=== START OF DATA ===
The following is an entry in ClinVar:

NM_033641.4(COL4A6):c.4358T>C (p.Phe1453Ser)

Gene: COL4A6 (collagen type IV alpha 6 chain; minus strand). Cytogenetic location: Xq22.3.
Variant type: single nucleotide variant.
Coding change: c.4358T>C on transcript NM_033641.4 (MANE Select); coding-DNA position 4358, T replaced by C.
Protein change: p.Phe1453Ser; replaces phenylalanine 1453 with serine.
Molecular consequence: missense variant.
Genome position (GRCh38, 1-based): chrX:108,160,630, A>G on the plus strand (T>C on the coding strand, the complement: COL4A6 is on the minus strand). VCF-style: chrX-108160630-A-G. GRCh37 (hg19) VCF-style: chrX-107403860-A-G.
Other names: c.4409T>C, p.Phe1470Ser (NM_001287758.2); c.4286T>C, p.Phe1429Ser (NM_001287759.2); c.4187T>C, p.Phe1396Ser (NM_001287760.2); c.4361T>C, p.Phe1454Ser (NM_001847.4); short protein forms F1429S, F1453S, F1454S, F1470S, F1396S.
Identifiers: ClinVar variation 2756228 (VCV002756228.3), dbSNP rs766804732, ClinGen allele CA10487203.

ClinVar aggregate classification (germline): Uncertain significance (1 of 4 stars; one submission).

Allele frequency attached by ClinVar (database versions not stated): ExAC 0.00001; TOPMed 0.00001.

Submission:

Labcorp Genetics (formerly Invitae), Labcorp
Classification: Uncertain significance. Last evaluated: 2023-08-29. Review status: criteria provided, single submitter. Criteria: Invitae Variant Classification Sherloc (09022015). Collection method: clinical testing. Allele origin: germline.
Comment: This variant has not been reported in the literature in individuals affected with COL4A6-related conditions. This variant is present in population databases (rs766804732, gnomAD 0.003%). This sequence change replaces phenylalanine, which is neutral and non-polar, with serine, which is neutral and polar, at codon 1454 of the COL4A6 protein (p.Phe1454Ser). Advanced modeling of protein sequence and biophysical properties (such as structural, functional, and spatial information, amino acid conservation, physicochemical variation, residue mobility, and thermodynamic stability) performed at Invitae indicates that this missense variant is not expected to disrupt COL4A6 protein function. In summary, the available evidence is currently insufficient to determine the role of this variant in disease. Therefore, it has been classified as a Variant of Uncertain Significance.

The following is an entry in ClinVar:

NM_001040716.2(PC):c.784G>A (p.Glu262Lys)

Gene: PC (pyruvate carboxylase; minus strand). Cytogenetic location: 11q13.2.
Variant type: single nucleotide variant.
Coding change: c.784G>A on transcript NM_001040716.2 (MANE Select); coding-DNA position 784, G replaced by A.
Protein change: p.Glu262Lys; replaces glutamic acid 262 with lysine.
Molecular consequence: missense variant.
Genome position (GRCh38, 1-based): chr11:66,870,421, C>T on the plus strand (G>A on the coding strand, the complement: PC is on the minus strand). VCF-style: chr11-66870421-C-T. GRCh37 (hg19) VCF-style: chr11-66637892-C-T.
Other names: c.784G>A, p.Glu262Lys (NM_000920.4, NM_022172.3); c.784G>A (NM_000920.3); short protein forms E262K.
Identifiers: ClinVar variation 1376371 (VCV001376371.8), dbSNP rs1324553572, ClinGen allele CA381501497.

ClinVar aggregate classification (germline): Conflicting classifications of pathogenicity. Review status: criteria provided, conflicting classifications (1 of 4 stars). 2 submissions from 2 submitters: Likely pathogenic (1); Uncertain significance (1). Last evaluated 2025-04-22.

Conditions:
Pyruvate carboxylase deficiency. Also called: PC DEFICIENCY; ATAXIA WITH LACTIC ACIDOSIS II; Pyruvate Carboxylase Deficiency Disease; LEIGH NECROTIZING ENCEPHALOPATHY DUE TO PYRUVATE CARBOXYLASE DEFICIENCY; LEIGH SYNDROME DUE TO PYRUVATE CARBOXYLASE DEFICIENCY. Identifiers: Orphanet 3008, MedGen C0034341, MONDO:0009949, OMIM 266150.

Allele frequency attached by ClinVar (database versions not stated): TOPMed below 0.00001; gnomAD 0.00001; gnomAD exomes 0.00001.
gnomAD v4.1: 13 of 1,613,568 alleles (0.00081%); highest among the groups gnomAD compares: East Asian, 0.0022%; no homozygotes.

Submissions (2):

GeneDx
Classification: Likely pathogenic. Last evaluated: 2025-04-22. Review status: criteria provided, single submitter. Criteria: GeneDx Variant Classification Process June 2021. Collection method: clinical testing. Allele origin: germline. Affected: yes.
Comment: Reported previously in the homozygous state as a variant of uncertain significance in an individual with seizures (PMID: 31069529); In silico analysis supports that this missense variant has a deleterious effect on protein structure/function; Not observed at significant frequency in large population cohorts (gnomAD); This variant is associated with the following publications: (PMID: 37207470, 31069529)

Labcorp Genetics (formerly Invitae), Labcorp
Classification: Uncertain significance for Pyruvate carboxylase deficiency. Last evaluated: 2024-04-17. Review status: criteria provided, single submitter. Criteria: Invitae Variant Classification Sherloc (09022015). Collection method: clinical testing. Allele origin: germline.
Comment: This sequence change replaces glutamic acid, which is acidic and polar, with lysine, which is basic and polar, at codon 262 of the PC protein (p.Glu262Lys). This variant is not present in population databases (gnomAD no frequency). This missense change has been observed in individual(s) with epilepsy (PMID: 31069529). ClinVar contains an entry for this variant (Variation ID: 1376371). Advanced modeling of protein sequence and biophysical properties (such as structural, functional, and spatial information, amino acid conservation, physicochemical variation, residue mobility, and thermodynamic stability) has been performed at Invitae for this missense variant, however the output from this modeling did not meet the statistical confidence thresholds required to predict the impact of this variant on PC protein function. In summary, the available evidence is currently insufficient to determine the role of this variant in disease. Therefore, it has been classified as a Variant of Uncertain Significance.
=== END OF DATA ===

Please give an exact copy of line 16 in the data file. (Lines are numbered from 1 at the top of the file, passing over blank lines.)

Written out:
Comment: This variant has not been reported in the literature in individuals affected with COL4A6-related conditions. This variant is present in population databases (rs766804732, gnomAD 0.003%). This sequence change replaces phenylalanine, which is neutral and non-polar, with serine, which is neutral and polar, at codon 1454 of the COL4A6 protein (p.Phe1454Ser). Advanced modeling of protein sequence and biophysical properties (such as structural, functional, and spatial information, amino acid conservation, physicochemical variation, residue mobility, and thermodynamic stability) performed at Invitae indicates that this missense variant is not expected to disrupt COL4A6 protein function. In summary, the available evidence is currently insufficient to determine the role of this variant in disease. Therefore, it has been classified as a Variant of Uncertain Significance.